Port

A port is a location on a coast or shore containing one or more harbors where ships can dock and transfer people or cargo to or from land. Port locations are selected to optimize access to land and navigable water, for commercial demand, and for shelter from wind and waves. Ports with deeper water are rarer, but can handle larger, more economical ships. Since ports throughout history handled every kind of traffic, support and storage facilities vary widely, may extend for miles, and dominate the local economy. Some ports have an important military role.

Read more about PortDistribution, Types, Access, Environmental Effect

Other articles related to "port, ports":

Transport In Vietnam - Ports and Harbors
... Cam Ranh - large deep water port and used by Marco Polo during his voyages to China formerly a major military facility for the U.S ... Soviet Navy and the Vietnamese Navy Da Nang - Tien Sa seaport is the third largest sea port in Vietnam after Ho Chi Minh City and Hai Phong handles 3-4 million tons of cargo annually Hai Phong Ho Chi Minh City - a ...
Your Political Party Of British Columbia - Electoral Results
... candidate for election to the Legislative Assembly of British Columbia in the riding of Port Moody-Westwood in the 2005 provincial election ... votes Popular vote Riding Candidate Votes Popular vote in riding 442. 0.03% Port Moody-Westwood James Filippelli 442 1.68% 335. 0.02% Port Moody-Coquitlam ...
Circulator - Types
... Circulators fall into two main classes 4-port waveguide circulators based on Faraday rotation of waves propagating in a magnetised material, and 3-port "Y-junction" circulators based on cancellation of waves ... devices based on striplines are of the 3-port type ... more Y-junctions are combined in a single component to give four or more ports, but these differ in behaviour from a true 4-port circulator ...
Islay Whisky - Distilleries - Closed Distilleries
... also been the home of a number of distilleries which are now closed, the most famous being Port Ellen, which operated from 1825 to 1983 ... There is still a maltings at Port Ellen, which supplies many of the Islay distilleries with malted barley to their individual specifications ... announced the reopening of the distillery at Port Charlotte (Port Sgioba in Gaelic), which was closed in 1929, and was also known as the Lochindaal Distillery ...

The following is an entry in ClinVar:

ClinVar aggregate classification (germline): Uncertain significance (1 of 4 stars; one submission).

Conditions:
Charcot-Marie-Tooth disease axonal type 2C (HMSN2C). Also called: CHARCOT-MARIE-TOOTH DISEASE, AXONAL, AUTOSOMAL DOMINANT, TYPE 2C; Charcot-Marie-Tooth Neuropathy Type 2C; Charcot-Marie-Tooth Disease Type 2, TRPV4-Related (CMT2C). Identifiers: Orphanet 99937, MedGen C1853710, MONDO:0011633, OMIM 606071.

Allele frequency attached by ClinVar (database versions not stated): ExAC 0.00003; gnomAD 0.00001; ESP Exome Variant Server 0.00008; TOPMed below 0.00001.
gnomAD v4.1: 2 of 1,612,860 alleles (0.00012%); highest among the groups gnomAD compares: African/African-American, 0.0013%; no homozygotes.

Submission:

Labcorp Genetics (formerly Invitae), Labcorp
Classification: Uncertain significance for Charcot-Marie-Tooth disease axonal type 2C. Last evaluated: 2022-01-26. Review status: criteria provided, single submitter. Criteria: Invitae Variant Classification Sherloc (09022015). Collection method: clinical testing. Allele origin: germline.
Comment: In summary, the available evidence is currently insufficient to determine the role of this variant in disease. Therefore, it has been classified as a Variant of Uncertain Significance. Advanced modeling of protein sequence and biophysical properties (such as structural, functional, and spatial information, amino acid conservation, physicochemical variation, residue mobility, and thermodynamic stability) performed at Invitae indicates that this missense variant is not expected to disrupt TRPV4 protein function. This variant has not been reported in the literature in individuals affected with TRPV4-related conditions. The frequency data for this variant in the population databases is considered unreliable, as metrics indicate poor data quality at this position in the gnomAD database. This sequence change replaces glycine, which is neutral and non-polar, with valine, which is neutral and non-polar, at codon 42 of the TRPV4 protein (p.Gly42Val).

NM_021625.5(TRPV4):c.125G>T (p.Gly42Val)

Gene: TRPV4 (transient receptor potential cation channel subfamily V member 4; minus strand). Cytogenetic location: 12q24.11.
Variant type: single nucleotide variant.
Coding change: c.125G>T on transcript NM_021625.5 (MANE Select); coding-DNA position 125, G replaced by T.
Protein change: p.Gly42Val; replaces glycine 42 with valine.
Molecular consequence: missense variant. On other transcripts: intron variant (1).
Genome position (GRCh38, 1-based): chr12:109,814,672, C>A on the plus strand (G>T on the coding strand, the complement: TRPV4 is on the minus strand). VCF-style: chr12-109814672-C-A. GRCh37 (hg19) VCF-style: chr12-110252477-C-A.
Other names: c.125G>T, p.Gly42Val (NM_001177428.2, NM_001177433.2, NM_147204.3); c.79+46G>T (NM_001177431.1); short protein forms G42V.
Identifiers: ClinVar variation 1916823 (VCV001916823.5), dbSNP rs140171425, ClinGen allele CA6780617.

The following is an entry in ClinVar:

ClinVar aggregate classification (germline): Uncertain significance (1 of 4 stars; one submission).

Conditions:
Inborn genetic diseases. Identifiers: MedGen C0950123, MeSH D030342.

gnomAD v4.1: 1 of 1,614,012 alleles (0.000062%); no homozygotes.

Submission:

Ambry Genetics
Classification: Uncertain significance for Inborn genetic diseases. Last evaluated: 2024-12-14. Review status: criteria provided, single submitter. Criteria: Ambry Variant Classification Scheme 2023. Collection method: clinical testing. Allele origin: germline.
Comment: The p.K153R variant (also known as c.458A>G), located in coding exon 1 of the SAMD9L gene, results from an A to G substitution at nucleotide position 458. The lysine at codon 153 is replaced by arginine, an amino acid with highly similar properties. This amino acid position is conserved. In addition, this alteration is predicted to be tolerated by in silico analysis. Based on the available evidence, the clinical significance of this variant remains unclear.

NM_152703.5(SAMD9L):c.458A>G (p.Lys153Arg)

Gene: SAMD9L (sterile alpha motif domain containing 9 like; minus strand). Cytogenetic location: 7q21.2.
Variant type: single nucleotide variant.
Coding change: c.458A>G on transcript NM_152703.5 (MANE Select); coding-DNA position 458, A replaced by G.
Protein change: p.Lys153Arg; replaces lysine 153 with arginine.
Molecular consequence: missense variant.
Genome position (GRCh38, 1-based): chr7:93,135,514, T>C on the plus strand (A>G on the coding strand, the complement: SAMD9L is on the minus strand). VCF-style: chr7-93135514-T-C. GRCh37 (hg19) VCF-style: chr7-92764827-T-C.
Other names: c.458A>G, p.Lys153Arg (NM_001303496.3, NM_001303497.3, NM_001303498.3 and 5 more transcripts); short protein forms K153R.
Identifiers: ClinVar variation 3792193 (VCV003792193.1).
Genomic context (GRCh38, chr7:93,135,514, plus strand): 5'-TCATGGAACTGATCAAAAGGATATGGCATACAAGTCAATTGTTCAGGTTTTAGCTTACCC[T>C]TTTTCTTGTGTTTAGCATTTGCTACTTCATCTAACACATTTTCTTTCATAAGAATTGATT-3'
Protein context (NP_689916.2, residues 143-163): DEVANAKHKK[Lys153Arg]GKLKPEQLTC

Circulator
... A circulator is a passive non-reciprocal three- or four-port device, in which a microwave or radio frequency signal entering any port is transmitted to the next port in rotation (only) ... A port in this context is a point where an external waveguide or transmission line (such as a microstrip line or a coaxial cable), connects to the device ... For a three-port circulator, a signal applied to port 1 only comes out of port 2 a signal applied to port 2 only comes out of port 3 a signal applied to port 3 ...

Famous quotes containing the word port:

    When we think back to our forefathers, with their sedentary lives of forest-chopping, railroad-building, fortune-founding, their fox-hunting and Indian taming, their prancing about in the mazurka and the polka, with their coattails flying and their bustles bouncing, to say nothing of their all-day sessions with the port and straight bourbon,... we must realize that we are a nation, not of neurasthenics, but of sissies and slow-motion sports.
    Robert Benchley (1889–1945)

    Through the port comes the moon-shine astray!
    It tips the guard’s cutlass and silvers this nook;
    But ‘twill die in the dawning of Billy’s last day.
    A jewel-block they’ll make of me to-morrow,
    Pendant pearl from the yard-arm-end
    Like the ear-drop I gave to Bristol Molly—
    O, ‘tis me, not the sentence they’ll suspend.
    Herman Melville (1819–1891)

    The triumphs of peace have been in some proximity to war. Whilst the hand was still familiar with the sword-hilt, whilst the habits of the camp were still visible in the port and complexion of the gentleman, his intellectual power culminated; the compression and tension of these stern conditions is a training for the finest and softest arts, and can rarely be compensated in tranquil times, except by some analogous vigor drawn from occupations as hardy as war.
    Ralph Waldo Emerson (1803–1882)